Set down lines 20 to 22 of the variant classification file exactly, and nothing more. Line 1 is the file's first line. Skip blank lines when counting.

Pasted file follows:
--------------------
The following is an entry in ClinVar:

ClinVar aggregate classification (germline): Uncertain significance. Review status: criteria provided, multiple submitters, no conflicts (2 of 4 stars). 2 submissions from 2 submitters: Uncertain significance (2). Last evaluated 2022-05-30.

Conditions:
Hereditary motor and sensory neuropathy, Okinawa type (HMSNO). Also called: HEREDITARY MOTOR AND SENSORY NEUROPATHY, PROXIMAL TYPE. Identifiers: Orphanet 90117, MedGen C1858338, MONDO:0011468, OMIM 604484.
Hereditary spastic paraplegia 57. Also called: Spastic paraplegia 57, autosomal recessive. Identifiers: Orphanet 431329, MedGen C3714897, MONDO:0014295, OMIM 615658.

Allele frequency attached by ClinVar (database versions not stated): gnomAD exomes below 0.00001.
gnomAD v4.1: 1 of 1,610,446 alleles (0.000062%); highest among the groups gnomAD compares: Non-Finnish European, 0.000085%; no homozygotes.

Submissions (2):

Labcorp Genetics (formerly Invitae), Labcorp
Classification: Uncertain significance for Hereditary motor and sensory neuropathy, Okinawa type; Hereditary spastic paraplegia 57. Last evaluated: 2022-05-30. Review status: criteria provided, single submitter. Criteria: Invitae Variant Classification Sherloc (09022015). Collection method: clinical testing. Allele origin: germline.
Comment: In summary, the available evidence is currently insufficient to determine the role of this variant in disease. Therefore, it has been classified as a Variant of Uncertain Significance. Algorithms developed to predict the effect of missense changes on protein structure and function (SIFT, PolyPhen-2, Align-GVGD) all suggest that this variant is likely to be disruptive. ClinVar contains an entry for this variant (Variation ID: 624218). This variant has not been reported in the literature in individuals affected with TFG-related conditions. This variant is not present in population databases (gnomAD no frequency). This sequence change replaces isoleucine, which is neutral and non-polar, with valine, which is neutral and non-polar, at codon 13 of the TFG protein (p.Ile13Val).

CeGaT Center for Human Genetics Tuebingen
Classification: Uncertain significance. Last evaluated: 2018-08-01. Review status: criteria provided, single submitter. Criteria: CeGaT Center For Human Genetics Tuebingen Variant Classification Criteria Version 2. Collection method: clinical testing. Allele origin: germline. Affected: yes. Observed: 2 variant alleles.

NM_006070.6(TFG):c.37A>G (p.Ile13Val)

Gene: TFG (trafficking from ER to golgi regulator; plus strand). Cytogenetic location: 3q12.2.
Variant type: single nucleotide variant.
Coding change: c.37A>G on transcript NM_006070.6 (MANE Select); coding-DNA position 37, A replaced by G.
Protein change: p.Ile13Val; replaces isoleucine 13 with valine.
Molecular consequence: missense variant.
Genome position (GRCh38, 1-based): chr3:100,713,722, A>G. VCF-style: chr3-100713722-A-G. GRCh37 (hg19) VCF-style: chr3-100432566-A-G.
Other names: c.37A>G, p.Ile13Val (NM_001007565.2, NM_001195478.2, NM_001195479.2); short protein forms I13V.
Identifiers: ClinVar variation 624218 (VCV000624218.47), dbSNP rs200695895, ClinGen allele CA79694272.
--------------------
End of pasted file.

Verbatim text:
Genome position (GRCh38, 1-based): chr3:100,713,722, A>G. VCF-style: chr3-100713722-A-G. GRCh37 (hg19) VCF-style: chr3-100432566-A-G.
Other names: c.37A>G, p.Ile13Val (NM_001007565.2, NM_001195478.2, NM_001195479.2); short protein forms I13V.
Identifiers: ClinVar variation 624218 (VCV000624218.47), dbSNP rs200695895, ClinGen allele CA79694272.